Isaac's third installment about why the NEA is important is a must read.
Here's a key paragraph:
(1) NEA grants are administered through partnerships with other organizations, many of whom are state arts agencies. In his post, Matt asks why we need federal arts subsidies. One of the reasons is so that we can have local, city and state arts councils to begin with. 40% of the NEA's money goes into that pot. I'm sure there could be more efficient ways to do this, but it's worth saying that it's not that we face an either/or choice when it comes to federalism and arts funding.
It's easy to get spooked out by the specter of the government determining what art you should like. This view is an inaccurate picture of the NEA. The NEA is our way as a society of pooling resources (in the form of taxes) in order to support the arts (for reasons I'll get into below) and entrusting that money with a group of experts with decades of experience in the field.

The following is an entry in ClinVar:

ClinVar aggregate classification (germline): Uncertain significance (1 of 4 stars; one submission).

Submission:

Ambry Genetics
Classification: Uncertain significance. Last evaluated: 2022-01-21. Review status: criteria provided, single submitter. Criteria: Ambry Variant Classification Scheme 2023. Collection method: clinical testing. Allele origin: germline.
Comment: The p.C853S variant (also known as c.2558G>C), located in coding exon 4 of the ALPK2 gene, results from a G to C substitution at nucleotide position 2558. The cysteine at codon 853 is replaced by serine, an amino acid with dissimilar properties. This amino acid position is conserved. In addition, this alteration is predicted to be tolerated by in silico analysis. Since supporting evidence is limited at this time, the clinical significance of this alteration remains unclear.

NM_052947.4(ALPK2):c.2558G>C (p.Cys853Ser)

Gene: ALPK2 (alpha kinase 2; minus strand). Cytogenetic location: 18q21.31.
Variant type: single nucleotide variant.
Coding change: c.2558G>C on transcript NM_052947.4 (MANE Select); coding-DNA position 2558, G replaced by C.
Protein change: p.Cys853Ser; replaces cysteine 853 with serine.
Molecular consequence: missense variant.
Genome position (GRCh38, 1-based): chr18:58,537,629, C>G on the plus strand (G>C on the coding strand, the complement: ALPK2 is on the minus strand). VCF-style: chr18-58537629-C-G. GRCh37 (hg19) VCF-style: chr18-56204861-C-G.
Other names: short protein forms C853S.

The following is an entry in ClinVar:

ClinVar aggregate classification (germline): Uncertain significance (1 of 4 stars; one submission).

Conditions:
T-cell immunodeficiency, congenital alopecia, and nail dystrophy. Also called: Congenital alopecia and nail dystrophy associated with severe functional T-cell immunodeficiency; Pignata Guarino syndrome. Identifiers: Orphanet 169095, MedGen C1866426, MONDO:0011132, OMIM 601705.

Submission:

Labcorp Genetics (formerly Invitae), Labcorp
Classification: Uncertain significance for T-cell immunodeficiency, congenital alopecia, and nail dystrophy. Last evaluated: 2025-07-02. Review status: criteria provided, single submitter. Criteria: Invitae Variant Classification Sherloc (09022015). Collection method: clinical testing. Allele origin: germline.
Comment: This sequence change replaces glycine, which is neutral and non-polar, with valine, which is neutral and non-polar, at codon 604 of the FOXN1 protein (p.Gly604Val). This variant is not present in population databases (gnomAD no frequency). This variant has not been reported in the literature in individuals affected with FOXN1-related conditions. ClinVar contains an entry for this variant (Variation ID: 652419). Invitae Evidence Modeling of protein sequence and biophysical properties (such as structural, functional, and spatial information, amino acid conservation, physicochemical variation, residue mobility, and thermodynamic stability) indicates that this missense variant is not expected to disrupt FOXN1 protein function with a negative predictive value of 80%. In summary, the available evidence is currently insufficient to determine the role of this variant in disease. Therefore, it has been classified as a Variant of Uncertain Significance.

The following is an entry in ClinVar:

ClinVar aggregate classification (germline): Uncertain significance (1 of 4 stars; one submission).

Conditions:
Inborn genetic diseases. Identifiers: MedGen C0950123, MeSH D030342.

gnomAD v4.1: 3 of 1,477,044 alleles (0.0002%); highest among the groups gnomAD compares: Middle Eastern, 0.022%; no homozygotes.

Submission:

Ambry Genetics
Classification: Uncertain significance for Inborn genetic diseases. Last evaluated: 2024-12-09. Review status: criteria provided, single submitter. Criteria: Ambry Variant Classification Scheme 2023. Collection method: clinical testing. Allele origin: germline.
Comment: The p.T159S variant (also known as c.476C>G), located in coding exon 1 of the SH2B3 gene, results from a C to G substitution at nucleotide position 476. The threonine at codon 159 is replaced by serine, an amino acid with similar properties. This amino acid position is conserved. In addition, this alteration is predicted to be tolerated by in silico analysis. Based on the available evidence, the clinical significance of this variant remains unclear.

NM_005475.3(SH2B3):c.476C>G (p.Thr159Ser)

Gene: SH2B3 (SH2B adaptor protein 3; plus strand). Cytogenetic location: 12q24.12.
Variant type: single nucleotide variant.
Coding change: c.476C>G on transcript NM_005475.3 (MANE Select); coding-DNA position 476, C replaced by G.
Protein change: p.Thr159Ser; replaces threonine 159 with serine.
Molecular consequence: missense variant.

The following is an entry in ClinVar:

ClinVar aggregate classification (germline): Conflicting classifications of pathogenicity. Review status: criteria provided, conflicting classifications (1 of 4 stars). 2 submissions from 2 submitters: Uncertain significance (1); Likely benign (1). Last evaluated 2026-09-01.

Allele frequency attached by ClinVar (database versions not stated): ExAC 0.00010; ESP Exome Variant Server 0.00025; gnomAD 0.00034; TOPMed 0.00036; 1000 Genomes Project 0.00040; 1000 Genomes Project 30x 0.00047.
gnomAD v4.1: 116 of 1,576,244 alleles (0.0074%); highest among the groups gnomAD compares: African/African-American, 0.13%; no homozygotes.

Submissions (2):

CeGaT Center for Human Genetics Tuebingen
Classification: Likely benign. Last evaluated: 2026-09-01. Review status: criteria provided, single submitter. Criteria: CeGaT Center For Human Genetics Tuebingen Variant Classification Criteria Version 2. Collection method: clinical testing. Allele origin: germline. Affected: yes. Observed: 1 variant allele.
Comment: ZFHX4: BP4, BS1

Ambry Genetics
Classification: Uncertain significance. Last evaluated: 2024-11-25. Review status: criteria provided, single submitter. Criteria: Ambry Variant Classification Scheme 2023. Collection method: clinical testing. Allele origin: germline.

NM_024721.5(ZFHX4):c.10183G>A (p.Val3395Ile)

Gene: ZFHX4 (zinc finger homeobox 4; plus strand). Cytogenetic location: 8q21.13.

One last one:
When the House voted on the final bill, Democratic Congressman David Obey, who sponsored the bill, explained why he thought it was important to retain NEA funding in the stimulus package: “There are five million people who work in the arts industry. And right now they have 12.5% unemployment—or are you suggesting that somehow if you work in that field, it isn’t real when you lose your job, your mortgage or your health insurance? We’re trying to treat people who work in the arts the same way as anybody else.”
Where's Obey now? Retired.
The point is that the NEA isn't out of the fight yet. But the prognosis isn't great. Even the Obama Administration has NEA cuts planned, also around $20 million.
So. Enough for this post. The round up is coming up.